My Indian Taste is featured on InterNations – a short expat interview

 

My blog was recently recommended and featured on InterNations, an international expat community and resource center that makes it easy for people to network, seek advice from other foreigners, get information, guides and tips, and the list goes on and on. If you’re moving abroad or are already an expat, I recommend you to join InterNations.org to help you settle better into your host country.

I was asked to give a short interview about my experiences as an expat in Mumbai, why I chose India, why I started blogging , and similar topics of general interest for future expats.
Here is the full interview…

internations interview

Please tell us a little bit about yourself. Who you are, where you come from, when you moved to Mumbai, etc.

My name is Irina Iordan and I am originally from Romania. My husband is from Mumbai and we decided to move here in 2011.

When and why did you decide to start blogging about your experiences?

My current blog, My Indian Taste, is a food blog where I share my adventure with Indian recipes mostly. I’ve started writing almost a year back, so I’m a novice and as of now, I can’t say I’m writing too much of my daily living experiences in Mumbai but the enjoyment of cooking and sharing delicious food with good people around me. Cooking, eating and learning about the Indian foods is a way to understand and adapt easier to the culture.

Do you have any favorite blog entries of yours?

My audience is mostly Indian food lovers, I enjoyed cooking and sharing each recipe on my blog, but from readers view, I think Chicken biryani preparation (one of the famous Indian dish) or Easy lemon rice recipeare the most read entries.

Tell us about the ways your new life in Mumbai differs from that back home. Did you have trouble getting used to the new circumstances? Did you experience culture shock?

I have been living in India for almost 4 years now and I don’t remember having a very difficult experience moving here. India is a culture shock and can be hard to live in, especially in Mumbai (often seen as a chaos city) but this is also part of the beauty and uniqueness of this experience.

Do you think you were fully prepared for what awaited you in Mumbai? If you could, would you change some decisions/preparations you made?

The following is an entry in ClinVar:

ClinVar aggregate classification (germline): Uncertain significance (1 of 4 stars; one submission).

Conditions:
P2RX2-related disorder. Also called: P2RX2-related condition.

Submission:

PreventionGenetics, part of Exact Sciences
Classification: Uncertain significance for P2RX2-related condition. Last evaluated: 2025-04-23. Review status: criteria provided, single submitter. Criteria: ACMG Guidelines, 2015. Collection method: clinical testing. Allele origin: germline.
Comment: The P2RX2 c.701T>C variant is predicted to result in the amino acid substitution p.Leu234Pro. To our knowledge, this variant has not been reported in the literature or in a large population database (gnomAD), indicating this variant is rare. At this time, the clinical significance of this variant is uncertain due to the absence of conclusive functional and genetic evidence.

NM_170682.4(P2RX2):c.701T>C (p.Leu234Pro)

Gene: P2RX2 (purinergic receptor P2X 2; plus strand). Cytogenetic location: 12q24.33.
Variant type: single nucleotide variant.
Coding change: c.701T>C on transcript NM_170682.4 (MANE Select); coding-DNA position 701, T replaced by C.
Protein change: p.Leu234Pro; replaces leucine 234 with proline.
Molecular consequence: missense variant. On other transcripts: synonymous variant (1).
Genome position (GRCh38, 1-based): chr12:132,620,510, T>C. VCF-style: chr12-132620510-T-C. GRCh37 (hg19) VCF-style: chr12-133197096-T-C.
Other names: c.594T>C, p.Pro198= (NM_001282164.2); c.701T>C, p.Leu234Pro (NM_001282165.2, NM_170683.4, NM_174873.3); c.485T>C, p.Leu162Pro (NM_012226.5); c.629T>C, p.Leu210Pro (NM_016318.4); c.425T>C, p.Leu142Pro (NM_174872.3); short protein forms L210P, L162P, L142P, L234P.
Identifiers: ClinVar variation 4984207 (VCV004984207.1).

I didn’t quite prepare myself for living long term in India. My husband being an Indian, it makes my living here much easier.

I would probably have read more expat blogs to get a better picture of daily life in India, though having your own experience and getting surprised is also part of the adventure.

Every expat knows that expat life comes with some hilarious anecdotes and funny experiences. Care to share one with us?

I think that for a foreigner to survive/live in India, he/she needs a good sense of humor. There are many, normally frustrating, situations I’ve been into but seen with a sense of humor, they can be just funny. One was some years back, when my husband and I happen to be involved in a minor car accident on the highway. A sort of truck hit the back of our car, fortunately there was no speed involved, no injuries. My husband gets out of the car to see what happened, I am staying in the car checking my phone, which dropped at impact. In like no time, dozens of people gather to the “accident site” not to help but to stand and stare, some seriously debating who is to blame and what had happen. That was pretty funny at that time.

Which three tips would you like to give future expats before they embark on their new life in Mumbai?

  • Have an open mind, be tolerant, and have patience. Take Indian people as they are, have a positive attitude. Be prepared to be overwhelmed by colors, sounds, smells, tastes and diversity everywhere.
  • Read expat blogs more than traveling guides to learn about the views of foreigners living here — from bargaining, climate, renting, safety tricks to local cultural norms, the do’s and don’ts.
  • Learn a bit of Hindi or the local language. Most of Mumbaikars speak English and they are very friendly people ready to help you, but if you plan to live long term in India, knowing a bit of local language can be in your advantage.

How is the expat community in Mumbai? Did you have a hard time finding like-minded people or fellow expats?

The expat community is quite big in Mumbai, especially in suburbs such as Bandra and Powai. There are many ways to get in touch and meet with other expats, through online expat forums/groups, expat meetings, or just by hazard on the street.

I have never been to expat parties or group meetings, all my expat friends I interact with are living in the same area, we got in touch as we were meeting in the park, at the stores, or just on the street.

How would you summarize your expat life in Mumbai in a single, catchy sentence?

Living in Mumbai is intense and addictive, colorful and always surprising. It’s never what used to be your NORMAL.

Leave a Reply

Your email address will not be published. Required fields are marked *

« «  Murgh Lasooni Recipe – Garlic chicken curry   |   Palak Thoran / Cheera Thoran – Stir fried spinach with coconut  » »

All original content on these pages is fingerprinted and certified by Digiprove